As well as a performer and teacher of music, I am an avid student of music culture. My fascination for the many diverse ways that people get together to make music led me to the University of British Columbia, where I recently graduated with a Masters of Arts in Ethnomusicology. My research interests include changing musical cultures of musicians in diaspora, the impact of technology on popular music culture, and cross-cultural musical appropriation. I blog about music culture at Music and World Blog, and have included links to my ethnomusicological works here.
Writings on Ethnomusicology
This is my Master’s thesis, written at the end of my time at UBC. I spent several months in Montreal doing ethnographic fieldwork, and wrote about the interaction between African and Québecois musicians and audiences there. My focus is on the adoption of Canadian musical conventions by African performers, the appropriation of elements of African music by Québecois performers, and the productive discourse that takes place between these two groups.
Here I discuss the interaction between musical creativity and technology. I suggest that something more than an individul artist’s creativity and genius necessary to account for the production of musical works, proposing that an exapanded view of the agency of musical instruments and other technology might be able to fill that gap. I use the works of Bruno Latour and Jane Bennett to discuss the role played by objects such as the electric guitar, the recording studio, and a piece of paper in musical composition and creativity.
This paper discusses my life in music by focussing on the relationship I have had with several kinds of music which are very important to me. Chapters on The Beach Boys and jazz music are used to discuss what music meant to me while a high school and college student respectively.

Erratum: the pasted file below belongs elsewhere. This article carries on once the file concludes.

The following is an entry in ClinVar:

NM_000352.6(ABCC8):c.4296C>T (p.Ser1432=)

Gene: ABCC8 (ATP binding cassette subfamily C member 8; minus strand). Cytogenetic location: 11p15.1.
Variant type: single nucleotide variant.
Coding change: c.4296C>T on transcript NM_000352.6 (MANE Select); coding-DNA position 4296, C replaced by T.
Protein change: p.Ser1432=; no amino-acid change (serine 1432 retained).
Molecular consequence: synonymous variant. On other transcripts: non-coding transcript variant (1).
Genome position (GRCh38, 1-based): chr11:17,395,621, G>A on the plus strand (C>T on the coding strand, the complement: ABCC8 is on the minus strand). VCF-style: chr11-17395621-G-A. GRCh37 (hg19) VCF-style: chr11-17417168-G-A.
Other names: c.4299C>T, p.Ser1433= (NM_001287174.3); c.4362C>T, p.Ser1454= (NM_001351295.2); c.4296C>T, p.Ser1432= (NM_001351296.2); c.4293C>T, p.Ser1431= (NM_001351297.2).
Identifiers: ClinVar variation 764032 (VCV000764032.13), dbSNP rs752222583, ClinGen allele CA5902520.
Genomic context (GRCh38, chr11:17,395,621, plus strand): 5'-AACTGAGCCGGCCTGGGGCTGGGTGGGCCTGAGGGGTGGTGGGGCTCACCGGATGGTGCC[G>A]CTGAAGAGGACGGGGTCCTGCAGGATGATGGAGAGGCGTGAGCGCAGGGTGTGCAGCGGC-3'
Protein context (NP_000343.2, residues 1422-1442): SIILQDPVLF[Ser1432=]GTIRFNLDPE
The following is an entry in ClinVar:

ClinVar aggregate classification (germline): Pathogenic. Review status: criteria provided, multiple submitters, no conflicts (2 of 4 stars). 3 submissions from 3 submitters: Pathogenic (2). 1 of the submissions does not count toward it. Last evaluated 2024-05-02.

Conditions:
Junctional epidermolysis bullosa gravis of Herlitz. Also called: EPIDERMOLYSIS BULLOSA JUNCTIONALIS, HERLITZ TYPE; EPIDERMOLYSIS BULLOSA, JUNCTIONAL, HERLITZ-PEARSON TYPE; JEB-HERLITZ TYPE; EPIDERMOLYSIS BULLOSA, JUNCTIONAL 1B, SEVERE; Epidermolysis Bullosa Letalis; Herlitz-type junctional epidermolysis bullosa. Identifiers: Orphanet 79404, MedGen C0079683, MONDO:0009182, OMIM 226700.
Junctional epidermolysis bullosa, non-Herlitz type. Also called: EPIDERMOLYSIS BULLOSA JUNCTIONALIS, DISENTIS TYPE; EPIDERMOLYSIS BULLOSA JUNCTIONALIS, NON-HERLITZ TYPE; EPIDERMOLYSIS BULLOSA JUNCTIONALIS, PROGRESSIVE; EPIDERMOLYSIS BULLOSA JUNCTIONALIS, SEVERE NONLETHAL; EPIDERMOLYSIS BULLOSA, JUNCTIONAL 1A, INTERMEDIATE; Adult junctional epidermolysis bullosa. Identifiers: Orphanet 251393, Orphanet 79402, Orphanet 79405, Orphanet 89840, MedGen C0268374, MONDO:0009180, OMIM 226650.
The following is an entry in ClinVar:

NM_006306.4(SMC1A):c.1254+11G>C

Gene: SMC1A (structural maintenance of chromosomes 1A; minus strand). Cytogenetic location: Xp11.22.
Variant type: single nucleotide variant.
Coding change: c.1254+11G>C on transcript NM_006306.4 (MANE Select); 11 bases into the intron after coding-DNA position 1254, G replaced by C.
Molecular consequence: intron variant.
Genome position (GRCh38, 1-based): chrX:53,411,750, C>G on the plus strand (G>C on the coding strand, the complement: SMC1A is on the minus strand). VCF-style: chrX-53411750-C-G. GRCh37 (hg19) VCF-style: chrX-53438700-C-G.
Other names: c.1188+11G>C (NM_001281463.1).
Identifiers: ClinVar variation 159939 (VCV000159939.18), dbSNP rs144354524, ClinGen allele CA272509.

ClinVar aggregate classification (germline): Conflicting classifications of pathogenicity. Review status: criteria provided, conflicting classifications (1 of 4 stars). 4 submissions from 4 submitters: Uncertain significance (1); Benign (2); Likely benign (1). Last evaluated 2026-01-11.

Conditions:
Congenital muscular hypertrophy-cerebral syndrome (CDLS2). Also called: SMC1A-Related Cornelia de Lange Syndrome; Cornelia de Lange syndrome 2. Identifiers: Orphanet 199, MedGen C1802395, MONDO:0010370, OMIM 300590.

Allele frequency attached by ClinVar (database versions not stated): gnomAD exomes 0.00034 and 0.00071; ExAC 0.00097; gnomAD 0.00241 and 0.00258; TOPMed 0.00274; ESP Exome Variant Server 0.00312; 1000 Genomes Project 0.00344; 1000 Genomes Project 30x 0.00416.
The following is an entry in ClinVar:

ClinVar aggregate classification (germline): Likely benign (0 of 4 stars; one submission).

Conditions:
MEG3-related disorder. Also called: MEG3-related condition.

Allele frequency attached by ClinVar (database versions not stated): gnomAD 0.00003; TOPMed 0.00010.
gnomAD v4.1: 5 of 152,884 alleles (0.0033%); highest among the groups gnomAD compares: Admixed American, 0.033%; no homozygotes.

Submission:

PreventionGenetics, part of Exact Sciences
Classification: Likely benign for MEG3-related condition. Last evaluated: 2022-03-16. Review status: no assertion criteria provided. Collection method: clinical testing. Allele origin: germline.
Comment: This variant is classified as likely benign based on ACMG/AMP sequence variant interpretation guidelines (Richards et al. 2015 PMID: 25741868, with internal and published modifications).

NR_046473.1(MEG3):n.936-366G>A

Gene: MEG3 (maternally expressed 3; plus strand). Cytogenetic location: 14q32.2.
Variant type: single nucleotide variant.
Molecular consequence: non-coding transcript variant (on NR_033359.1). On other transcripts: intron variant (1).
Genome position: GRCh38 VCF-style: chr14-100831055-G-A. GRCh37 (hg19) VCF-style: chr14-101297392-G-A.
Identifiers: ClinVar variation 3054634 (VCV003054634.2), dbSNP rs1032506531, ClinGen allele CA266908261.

This work is both a musical composition and a written paper. I was challenged during a class discussing several African concepts in rhythm and conception of music to write a piece which reflected these concepts. The piece itself sounds nothing like the music it borrows ideas from, but hiding underneath lies a framework taken almost entirely from traditional Ghanian works. The piece is written for two pianos and bass, and I’ve included a score, an analysis, and a recording of it. If you’d like to learn or perform it, you should!
This paper was a dramatic departure for me. Written as part of a class on Medical Anthropology while I was a student at UBC, it discusses the intimate and often insidious relationship between alcohol and HIV transmission in South Africa, a very serious issue there. The paper writes against attempts to simplify the issue by regulators who propose a western style tax regime on alcohol to curb the problem, suggesting instead that South Africa’s relationship with alcohol is complex and multilayered, requiring an individual, South African response.